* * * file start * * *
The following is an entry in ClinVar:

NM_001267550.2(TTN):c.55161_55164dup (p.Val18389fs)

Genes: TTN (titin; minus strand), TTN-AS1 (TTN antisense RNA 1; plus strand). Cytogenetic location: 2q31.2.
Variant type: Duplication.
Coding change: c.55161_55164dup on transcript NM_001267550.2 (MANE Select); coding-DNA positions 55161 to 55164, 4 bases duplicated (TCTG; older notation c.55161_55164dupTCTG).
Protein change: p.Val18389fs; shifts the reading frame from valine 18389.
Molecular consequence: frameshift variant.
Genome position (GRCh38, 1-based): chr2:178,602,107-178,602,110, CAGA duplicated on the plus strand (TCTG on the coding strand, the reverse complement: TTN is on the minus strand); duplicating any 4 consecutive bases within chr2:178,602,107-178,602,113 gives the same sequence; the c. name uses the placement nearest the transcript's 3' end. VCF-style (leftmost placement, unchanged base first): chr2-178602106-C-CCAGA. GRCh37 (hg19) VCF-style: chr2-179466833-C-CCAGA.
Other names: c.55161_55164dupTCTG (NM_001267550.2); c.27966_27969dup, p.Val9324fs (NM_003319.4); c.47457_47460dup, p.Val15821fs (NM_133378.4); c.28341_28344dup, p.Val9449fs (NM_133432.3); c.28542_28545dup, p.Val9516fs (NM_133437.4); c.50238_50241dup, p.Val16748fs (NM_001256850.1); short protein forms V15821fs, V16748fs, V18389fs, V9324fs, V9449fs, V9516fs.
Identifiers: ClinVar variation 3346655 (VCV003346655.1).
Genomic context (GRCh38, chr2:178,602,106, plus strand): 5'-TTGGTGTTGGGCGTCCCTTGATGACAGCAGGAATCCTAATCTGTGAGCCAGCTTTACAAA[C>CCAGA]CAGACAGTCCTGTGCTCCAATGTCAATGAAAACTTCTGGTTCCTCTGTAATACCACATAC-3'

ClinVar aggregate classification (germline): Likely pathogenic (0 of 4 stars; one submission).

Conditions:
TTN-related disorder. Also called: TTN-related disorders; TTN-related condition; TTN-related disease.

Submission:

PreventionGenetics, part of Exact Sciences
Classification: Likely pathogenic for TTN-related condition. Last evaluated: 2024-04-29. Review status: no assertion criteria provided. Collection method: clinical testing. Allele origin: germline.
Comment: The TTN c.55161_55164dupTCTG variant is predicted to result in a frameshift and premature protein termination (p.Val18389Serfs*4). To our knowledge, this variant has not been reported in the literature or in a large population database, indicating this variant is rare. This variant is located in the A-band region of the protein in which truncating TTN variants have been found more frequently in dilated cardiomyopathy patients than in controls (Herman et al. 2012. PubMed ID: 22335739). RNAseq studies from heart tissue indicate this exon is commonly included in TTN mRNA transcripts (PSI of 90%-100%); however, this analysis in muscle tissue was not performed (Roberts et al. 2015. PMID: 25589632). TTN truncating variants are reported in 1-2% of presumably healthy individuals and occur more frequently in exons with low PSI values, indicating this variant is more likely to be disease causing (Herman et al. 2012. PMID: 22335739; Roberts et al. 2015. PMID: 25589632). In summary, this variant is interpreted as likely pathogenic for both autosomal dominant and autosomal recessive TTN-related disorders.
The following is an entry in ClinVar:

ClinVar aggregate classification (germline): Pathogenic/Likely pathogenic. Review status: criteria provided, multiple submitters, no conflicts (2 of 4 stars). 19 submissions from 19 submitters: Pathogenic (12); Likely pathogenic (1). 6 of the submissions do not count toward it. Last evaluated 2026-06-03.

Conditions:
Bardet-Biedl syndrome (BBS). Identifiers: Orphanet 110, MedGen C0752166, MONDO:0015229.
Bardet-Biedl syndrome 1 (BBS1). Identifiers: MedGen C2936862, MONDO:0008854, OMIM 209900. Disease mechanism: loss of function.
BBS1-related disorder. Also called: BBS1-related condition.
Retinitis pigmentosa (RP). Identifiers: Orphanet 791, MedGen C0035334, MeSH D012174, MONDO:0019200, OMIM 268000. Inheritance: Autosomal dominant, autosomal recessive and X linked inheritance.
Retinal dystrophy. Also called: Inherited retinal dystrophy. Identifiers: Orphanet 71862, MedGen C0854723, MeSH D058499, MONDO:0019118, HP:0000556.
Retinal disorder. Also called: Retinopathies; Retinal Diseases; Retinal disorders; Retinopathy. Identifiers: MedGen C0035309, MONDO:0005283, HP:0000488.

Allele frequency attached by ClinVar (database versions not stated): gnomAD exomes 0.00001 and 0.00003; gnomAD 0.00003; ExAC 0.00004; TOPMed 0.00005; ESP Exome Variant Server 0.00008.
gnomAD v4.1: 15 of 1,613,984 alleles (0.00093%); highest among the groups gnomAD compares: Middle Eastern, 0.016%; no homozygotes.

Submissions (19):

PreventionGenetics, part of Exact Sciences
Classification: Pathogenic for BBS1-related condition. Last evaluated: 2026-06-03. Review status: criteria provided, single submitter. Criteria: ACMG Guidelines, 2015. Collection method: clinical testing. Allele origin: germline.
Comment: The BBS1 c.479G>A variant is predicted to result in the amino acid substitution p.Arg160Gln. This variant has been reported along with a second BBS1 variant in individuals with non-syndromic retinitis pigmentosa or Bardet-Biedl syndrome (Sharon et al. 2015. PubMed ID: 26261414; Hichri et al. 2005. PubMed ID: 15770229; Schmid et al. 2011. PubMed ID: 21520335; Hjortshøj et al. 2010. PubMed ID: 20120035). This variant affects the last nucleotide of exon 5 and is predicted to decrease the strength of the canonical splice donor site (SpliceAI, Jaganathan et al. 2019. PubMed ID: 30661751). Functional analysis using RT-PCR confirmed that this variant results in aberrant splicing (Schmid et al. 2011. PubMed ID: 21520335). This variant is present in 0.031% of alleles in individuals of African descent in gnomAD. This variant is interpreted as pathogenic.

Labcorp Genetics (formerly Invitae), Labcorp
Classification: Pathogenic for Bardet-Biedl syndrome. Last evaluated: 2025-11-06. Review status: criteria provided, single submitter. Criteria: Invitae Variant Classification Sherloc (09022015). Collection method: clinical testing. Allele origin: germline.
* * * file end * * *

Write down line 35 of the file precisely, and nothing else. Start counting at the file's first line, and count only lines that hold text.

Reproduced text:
Classification: Pathogenic for Bardet-Biedl syndrome. Last evaluated: 2025-11-06. Review status: criteria provided, single submitter. Criteria: Invitae Variant Classification Sherloc (09022015). Collection method: clinical testing. Allele origin: germline.